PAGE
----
You have set yourself up as a language expert.
You mercilessly correct our spelling errors all day every day.
You posture as an all-knowing judge and jury of right and wrong in use of language.

Yet,
You ignore Peter Mark Roget, the true expert in the English language.
You ignore Plato and Aristotle and thousands of other thought leaders.
You ignore modern research and well-documented studies of the differences in the three parts of the human mind/brain.

Why?
…do you continue to spell-check the word for one of the three faculties of the brain, and simply replace it with the word for an altogether different mental faculty?
…do you ignore calls to correct your error?
…do you think we should trust you when you confuse the source of human actions with the source of passive thoughts?

When?
…are you going to Get Conative?
…are you going to recognize the existence of your resistant Fact Finder M.O.?
…or am I confusing your conative behaviors with affective Arrogance?

MS Blog Pic2

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Don’t Mess with Truths of Conation

Unfortunately, some think that it would be a good idea to try and figure out how to make the brain conform to a job or educational system. For example, some say that it would be wise to find a way to get students to conform to regulations and do their work all in the same way. They don’t see the harm to the individual in doing this because it will “help” them do a better job. Many researchers are looking for ways to use QEEG technology to “change” brains so they are not ADHD. Some researchers are also trying to claim that since the brain has proven to have plasticity, my theory that conation is a constant isn’t accurate.

Yes. There is a way in which all human beings truly are equal. It is in the quantity of their conative abilities.

Yes. There is a part of all human beings that is consistent and sustainable throughout their lives. It is the conative modus operandi.

Yes. There is a renewable form of mental energy within all human beings that provides a natural resilience. It is a life-long, replenishable, conative drive.

Yes. I have discovered the patterns of a person’s M.O., and try to help individuals and organizations use this powerful resource for productive purposes.

Yes. I have found evidence that this resource emanates from a very deep region in the brain.

Yes. I can help individuals self-manage this resource to maximize their mental efficiency, reduce functional stress, and bring them the joy of accomplishment.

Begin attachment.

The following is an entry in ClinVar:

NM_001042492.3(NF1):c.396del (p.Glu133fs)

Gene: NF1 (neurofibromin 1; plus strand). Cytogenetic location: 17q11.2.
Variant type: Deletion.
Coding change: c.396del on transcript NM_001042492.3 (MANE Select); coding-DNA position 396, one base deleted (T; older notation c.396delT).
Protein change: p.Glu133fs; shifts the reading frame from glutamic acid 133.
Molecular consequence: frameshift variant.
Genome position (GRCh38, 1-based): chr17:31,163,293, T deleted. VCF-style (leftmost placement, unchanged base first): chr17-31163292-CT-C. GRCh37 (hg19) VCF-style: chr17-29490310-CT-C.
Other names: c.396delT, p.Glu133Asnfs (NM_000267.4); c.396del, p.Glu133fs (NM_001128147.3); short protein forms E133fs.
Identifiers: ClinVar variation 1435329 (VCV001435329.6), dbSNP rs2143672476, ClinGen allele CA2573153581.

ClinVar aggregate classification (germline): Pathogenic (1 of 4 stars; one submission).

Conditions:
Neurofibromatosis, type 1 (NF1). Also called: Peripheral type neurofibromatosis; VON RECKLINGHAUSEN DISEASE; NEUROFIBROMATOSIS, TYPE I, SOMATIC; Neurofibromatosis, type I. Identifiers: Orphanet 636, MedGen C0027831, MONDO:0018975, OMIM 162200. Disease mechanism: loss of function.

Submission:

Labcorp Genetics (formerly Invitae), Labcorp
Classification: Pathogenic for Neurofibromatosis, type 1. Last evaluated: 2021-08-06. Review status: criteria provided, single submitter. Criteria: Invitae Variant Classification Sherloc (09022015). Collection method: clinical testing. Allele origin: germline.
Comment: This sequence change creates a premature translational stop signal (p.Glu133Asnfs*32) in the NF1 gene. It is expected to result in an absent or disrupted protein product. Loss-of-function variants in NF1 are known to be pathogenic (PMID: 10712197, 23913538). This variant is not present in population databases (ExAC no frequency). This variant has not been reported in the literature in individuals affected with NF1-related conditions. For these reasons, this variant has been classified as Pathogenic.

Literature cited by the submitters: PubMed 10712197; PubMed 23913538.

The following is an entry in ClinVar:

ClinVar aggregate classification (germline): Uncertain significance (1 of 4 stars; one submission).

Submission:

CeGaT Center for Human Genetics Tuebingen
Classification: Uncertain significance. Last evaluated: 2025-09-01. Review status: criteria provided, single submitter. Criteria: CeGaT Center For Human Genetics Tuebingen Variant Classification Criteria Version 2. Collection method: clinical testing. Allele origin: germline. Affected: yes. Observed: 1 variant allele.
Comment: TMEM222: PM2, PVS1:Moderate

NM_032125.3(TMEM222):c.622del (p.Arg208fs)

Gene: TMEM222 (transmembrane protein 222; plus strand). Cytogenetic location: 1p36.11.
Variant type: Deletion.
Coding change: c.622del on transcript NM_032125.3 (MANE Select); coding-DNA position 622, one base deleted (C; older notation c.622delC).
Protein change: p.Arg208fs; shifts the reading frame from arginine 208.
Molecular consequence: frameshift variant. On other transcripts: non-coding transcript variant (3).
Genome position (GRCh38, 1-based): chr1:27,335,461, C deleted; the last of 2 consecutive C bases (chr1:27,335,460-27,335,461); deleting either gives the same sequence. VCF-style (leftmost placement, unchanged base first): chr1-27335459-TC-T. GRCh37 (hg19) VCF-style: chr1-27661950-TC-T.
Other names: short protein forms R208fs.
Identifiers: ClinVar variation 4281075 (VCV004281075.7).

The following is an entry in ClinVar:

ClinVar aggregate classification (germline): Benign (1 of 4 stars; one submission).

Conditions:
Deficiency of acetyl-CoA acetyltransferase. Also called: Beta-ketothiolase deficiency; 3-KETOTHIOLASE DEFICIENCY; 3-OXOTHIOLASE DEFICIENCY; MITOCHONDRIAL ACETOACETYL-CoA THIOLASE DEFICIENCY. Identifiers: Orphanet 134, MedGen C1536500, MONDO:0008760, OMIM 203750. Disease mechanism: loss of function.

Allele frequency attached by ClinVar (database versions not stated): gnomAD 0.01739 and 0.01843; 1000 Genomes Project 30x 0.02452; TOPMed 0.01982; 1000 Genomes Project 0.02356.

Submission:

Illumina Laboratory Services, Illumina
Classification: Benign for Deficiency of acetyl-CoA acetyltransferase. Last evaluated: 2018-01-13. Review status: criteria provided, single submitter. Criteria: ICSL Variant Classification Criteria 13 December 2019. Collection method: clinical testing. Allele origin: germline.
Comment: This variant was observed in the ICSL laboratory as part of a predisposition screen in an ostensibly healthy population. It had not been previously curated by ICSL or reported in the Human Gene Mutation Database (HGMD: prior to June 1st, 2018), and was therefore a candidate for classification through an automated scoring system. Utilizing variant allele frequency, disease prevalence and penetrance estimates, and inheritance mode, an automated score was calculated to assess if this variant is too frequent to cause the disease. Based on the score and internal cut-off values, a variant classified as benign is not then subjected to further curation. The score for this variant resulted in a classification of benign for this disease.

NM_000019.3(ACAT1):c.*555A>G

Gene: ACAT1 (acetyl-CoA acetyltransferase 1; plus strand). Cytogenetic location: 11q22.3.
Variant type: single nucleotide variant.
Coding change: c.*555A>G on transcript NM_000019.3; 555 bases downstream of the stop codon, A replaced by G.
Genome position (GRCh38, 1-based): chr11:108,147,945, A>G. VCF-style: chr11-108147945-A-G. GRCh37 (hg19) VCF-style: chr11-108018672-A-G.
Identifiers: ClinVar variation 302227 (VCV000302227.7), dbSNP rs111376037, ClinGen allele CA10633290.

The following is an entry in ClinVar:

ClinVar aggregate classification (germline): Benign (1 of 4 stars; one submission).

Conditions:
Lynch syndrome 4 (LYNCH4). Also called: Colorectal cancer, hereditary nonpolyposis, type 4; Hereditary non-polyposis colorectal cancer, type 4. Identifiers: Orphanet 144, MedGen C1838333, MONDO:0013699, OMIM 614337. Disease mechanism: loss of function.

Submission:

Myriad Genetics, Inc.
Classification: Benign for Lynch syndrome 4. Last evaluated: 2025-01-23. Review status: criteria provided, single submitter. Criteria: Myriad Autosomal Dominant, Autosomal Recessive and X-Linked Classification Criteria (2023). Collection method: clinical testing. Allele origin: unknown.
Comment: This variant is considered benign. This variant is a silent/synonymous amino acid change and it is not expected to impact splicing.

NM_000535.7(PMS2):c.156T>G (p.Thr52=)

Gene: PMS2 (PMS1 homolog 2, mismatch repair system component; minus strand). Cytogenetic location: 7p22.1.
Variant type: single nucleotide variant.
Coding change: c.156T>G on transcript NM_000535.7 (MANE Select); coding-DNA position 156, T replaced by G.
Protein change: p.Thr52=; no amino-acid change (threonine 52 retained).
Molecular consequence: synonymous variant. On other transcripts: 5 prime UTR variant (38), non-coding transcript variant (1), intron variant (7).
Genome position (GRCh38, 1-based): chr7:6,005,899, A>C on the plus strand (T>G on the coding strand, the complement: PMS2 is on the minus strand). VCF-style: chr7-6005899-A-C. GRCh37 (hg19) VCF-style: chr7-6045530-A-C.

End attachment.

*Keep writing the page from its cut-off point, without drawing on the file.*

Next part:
Yes. Ethical leaders have a responsibility to give those they lead the freedom to act, react, and interact according to each person’s M.O.

No. I absolutely, positively will not allow my work to be used to justify denying individuals the freedom to act according to their conative strengths.

No. I will not sit quietly and watch children and adults be medicated in an attempt to alter or dull their M.O.s – so that they “fit in” or act, react, and interact in a culturally more desirable way.

No. I will not assist faulty management systems that try to make human beings “more pliable” or force them to conform to work processes that denigrate their conative strengths.

No. I will not go along with brain researchers who, because of ignorance of conation, confuse the neuroplasticity among the three faculties of the brain with the absence of a need to protect the integrity of the brain’s M.O.

Bottom Line Conative Truths:

• Consistency of conative M.O.s assists an individuals’ Sustainability and Resilience and is compatible with theories of neuroplasticity.

• It is not only unethical to deny the free use of natural conative abilities, it is also unethical to try to alter the conative functioning of the brain.

• It is just plain stupid for any human being to think he or she is smart enough to create a better source of human power than the conative energy with which each person is endowed.

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Journalists vs. Today’s Media

Journalists dig behind the words.
Today’s media parse words.

Journalists interview subjects to get the story, not to be a part of the story.
Today’s media promote themselves on entertainment shows.

Journalists try to keep personal biases from being apparent.
Today’s media flaunts views in “panelist” roles.

Journalists seek unique angles and untold stories.
Today’s media repeat (and repeat) the story that is going around.